“By four things, you will know I am a true messenger from him and trust me. Ratsy was on his scepter. Your mother’s name was never said. You served a man behind a wall. He took his fingerprints from your wrist.” She paused, breathing. We waited. I saw her swallow and she turned her face toward my father. “Satisfied?” she asked him faintly. “That I am a true messenger?” I was right. She could not see his face.
He jerked as if stuck with a pin. “Yes, yes, of course. I trust you. Are you hungry? Do you think you could drink some warmed milk or eat something?” He closed his eyes for a moment and went very still. “We would never have neglected you so if we had known you were still here. When we could not find you, we thought you had felt well enough to travel and left us.”
He did not mention that we had wondered if she was hiding somewhere in the house, hoping to kill us.
Her breath made a sound on every intake. “No. No food. Too late for food.” She tried to clear her throat, and the spill of blood on her lips went redder. “Not time to think of me. The message.”
“I can still send for a healer.”
“The message,” she insisted. “The message and then you can do whatever you wish.”
“The message, then,” my father capitulated. “I’m listening. Go on!”
She strangled for a moment and then pink slid over her lip and down her chin. My father wiped it tenderly away with the corner of my blanket. I decided I would sleep in his bed tonight. When she could, she took in air and said on a breath, “He told you. The old dream prophecies foretold the unexpected son. The one who sent me once interpreted them to mean you. But now he thinks perhaps not. He believes there could be another one. A son, unlooked for and unexpected. A boy left somewhere along the way. He does not know where, or when, or who mothered him. But he hopes you can find him. Before the hunters do.” She ran out of breath. She coughed, and spluttered out blood and spit. She closed her eyes and for a time, just tried to breathe.
“The Fool had a son?” My father was incredulous.
She gave a short, sharp nod. Then she shook her head. “His and yet not his. A half-blood White. But it’s possible he appears as a full White. Like me.” Her breathing steadied for a time and I thought she had finished. Then she took a deeper breath. “You must search for him. When you find the unexpected son, you must keep him safe. Tell no one you have him. Speak of your quest to no one. It’s the only way to keep him safe.”
“I’ll find him,” my father promised. She smiled faintly, her teeth showing pink. “I’ll send for a healer now,” my father said, but she moved her head in a feeble shake.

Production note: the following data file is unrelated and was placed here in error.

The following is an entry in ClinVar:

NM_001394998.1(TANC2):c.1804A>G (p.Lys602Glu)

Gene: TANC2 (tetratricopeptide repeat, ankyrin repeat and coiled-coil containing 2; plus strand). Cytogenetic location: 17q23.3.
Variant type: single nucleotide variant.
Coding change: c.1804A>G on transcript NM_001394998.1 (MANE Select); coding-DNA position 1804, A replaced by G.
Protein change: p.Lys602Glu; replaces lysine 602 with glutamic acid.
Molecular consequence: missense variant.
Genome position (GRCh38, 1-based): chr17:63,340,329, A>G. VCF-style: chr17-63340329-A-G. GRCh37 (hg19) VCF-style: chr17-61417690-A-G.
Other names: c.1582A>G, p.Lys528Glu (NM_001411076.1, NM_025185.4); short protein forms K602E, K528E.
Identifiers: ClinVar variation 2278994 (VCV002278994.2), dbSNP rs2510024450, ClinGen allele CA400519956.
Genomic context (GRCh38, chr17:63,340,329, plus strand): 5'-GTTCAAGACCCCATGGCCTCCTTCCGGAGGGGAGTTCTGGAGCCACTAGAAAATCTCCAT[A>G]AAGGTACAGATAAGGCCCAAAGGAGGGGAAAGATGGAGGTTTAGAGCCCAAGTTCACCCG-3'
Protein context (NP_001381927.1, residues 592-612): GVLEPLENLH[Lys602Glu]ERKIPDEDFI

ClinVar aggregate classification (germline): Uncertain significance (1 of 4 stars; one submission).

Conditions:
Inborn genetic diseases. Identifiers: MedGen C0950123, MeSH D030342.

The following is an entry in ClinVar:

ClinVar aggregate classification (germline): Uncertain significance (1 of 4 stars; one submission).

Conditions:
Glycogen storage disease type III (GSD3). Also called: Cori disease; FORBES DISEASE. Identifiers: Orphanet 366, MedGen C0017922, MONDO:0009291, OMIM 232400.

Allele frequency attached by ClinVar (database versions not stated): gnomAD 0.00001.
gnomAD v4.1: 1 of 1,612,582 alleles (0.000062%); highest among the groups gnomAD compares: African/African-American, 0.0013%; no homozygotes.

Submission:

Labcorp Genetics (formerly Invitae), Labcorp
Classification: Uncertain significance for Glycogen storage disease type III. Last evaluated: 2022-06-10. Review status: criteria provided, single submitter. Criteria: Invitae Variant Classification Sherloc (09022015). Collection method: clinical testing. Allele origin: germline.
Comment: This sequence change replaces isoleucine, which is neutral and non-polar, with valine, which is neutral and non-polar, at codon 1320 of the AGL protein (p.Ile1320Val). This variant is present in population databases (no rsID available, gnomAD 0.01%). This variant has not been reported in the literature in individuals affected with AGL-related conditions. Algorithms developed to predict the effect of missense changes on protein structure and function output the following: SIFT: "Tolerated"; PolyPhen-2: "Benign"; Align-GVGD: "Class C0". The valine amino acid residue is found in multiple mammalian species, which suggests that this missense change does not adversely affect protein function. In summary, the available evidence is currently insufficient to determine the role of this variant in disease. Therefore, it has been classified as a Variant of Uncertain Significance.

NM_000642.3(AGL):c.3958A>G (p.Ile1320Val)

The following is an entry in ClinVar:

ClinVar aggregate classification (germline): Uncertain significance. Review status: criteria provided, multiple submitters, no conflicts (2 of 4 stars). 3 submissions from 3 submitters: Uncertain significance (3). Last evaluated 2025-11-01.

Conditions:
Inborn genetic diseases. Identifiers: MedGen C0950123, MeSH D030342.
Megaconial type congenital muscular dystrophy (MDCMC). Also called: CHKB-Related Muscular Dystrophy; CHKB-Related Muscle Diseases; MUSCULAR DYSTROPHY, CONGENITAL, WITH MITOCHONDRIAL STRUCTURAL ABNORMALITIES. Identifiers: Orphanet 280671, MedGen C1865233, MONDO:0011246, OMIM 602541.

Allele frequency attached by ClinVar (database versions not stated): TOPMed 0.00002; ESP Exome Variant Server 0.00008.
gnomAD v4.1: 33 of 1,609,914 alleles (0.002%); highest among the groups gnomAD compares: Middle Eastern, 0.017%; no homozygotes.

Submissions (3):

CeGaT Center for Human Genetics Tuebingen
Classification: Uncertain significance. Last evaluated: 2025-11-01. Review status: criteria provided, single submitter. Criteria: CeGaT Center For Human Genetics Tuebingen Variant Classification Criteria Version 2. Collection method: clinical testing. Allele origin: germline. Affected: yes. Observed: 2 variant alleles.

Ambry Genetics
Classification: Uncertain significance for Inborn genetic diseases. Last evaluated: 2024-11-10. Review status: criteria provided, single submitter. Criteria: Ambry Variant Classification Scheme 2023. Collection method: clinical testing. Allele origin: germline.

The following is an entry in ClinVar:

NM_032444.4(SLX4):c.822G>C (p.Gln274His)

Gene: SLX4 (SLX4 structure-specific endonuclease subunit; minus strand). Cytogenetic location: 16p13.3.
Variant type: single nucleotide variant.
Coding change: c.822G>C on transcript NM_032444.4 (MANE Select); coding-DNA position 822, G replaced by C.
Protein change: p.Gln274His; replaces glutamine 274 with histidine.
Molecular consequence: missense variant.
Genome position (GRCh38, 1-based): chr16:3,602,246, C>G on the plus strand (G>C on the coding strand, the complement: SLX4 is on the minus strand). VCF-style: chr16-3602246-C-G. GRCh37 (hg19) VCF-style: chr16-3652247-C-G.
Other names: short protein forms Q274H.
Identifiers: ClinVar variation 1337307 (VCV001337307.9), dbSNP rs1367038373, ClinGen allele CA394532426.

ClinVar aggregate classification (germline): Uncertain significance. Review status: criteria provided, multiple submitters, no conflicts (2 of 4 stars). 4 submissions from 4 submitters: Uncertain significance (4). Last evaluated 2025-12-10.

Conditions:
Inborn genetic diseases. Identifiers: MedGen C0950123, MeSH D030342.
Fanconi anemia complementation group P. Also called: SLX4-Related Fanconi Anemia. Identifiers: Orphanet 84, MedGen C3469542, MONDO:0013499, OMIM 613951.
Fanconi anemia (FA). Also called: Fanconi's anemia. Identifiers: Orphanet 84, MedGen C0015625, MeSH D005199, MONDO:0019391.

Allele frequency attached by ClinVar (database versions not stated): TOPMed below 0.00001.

“No. There’s more. Water, please.”
He held the cup to her mouth. She didn’t drink, but sloshed the water in her mouth and let it run out over her chin. He wiped her face again.
“Hunters will come. Acting friendly, maybe. Or in disguise. Making you believe they are friends.” She spoke in short bursts, breathing in between. “Trust the unexpected son to no one. Even if they say they have come for him, to take him where he belongs. Wait for the one who sent me. He will come for him, if he can. So he said, when he sent me. So long ago … why did he not get here before me? I fear … no. I must believe that he’s still journeying. He escaped but they will hunt him. When he is able to, he will come. But slowly. He has to evade them. It will take him time. But he will get here. Until then, you must find him and keep him safe.” I was not certain she believed her own words.
“Where should I look?” my father asked her urgently.
She shook her head slightly. “I don’t know. If he knew, he gave me no hints. So if they captured me and tortured me, I could not betray him.” She moved her head on the pillow, her blind eyes seeking for him. “Will you find him?”
He took her hand and held it carefully. “I’ll find his son and keep him safe until he gets here.” I wondered if he lied to make her feel better.
Her eyes closed until only a pale-gray moon showed under the lids. “Yes. So valuable. They will want him badly. Enough to kill. If they take him …” Her brow wrinkled. “Like I was treated. A tool. No choices.” Her eyelids fluttered open and her queer, colorless stare seemed to meet his gaze. “I’ve borne three children. Never seen or held any. They take them. As they took me.”
“I don’t understand,” my father said, but at her desperate look, he amended it to, “I understand enough. I will find him and I will keep him safe. I promise. Now we will make you comfortable and you will rest.”